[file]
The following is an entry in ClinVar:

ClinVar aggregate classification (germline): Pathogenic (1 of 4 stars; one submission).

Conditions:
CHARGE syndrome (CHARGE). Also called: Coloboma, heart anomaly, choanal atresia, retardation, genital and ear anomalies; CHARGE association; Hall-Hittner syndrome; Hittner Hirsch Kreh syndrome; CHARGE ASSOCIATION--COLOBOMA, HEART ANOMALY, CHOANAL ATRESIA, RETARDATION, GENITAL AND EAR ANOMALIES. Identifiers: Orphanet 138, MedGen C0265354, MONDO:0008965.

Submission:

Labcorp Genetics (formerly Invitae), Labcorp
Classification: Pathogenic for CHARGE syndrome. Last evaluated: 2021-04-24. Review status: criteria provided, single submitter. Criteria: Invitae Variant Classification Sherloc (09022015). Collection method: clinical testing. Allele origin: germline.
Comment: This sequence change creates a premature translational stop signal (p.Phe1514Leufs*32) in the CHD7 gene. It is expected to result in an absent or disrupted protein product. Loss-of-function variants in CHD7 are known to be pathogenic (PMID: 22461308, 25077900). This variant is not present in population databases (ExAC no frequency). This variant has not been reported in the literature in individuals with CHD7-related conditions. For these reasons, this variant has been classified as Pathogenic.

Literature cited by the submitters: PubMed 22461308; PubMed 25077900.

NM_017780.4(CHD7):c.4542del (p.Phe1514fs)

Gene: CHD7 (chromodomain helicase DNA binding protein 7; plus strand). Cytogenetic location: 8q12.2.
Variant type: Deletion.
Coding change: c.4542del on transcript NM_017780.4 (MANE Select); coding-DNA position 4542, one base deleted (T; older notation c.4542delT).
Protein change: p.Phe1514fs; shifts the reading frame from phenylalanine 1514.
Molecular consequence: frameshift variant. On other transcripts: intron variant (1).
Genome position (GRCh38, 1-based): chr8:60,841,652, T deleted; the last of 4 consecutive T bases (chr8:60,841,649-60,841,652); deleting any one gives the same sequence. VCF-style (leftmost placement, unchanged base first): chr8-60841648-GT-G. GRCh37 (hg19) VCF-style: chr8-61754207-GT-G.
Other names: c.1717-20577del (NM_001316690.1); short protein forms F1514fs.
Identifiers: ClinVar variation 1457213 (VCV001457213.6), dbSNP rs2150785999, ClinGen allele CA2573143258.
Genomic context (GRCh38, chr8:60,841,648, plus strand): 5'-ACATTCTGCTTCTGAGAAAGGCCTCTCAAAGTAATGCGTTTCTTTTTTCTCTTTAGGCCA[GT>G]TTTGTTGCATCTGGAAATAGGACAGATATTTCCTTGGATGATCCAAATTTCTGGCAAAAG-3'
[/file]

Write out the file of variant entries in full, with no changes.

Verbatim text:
The following is an entry in ClinVar:

ClinVar aggregate classification (germline): Pathogenic (1 of 4 stars; one submission).

Conditions:
CHARGE syndrome (CHARGE). Also called: Coloboma, heart anomaly, choanal atresia, retardation, genital and ear anomalies; CHARGE association; Hall-Hittner syndrome; Hittner Hirsch Kreh syndrome; CHARGE ASSOCIATION--COLOBOMA, HEART ANOMALY, CHOANAL ATRESIA, RETARDATION, GENITAL AND EAR ANOMALIES. Identifiers: Orphanet 138, MedGen C0265354, MONDO:0008965.

Submission:

Labcorp Genetics (formerly Invitae), Labcorp
Classification: Pathogenic for CHARGE syndrome. Last evaluated: 2021-04-24. Review status: criteria provided, single submitter. Criteria: Invitae Variant Classification Sherloc (09022015). Collection method: clinical testing. Allele origin: germline.
Comment: This sequence change creates a premature translational stop signal (p.Phe1514Leufs*32) in the CHD7 gene. It is expected to result in an absent or disrupted protein product. Loss-of-function variants in CHD7 are known to be pathogenic (PMID: 22461308, 25077900). This variant is not present in population databases (ExAC no frequency). This variant has not been reported in the literature in individuals with CHD7-related conditions. For these reasons, this variant has been classified as Pathogenic.

Literature cited by the submitters: PubMed 22461308; PubMed 25077900.

NM_017780.4(CHD7):c.4542del (p.Phe1514fs)

Gene: CHD7 (chromodomain helicase DNA binding protein 7; plus strand). Cytogenetic location: 8q12.2.
Variant type: Deletion.
Coding change: c.4542del on transcript NM_017780.4 (MANE Select); coding-DNA position 4542, one base deleted (T; older notation c.4542delT).
Protein change: p.Phe1514fs; shifts the reading frame from phenylalanine 1514.
Molecular consequence: frameshift variant. On other transcripts: intron variant (1).
Genome position (GRCh38, 1-based): chr8:60,841,652, T deleted; the last of 4 consecutive T bases (chr8:60,841,649-60,841,652); deleting any one gives the same sequence. VCF-style (leftmost placement, unchanged base first): chr8-60841648-GT-G. GRCh37 (hg19) VCF-style: chr8-61754207-GT-G.
Other names: c.1717-20577del (NM_001316690.1); short protein forms F1514fs.
Identifiers: ClinVar variation 1457213 (VCV001457213.6), dbSNP rs2150785999, ClinGen allele CA2573143258.
Genomic context (GRCh38, chr8:60,841,648, plus strand): 5'-ACATTCTGCTTCTGAGAAAGGCCTCTCAAAGTAATGCGTTTCTTTTTTCTCTTTAGGCCA[GT>G]TTTGTTGCATCTGGAAATAGGACAGATATTTCCTTGGATGATCCAAATTTCTGGCAAAAG-3'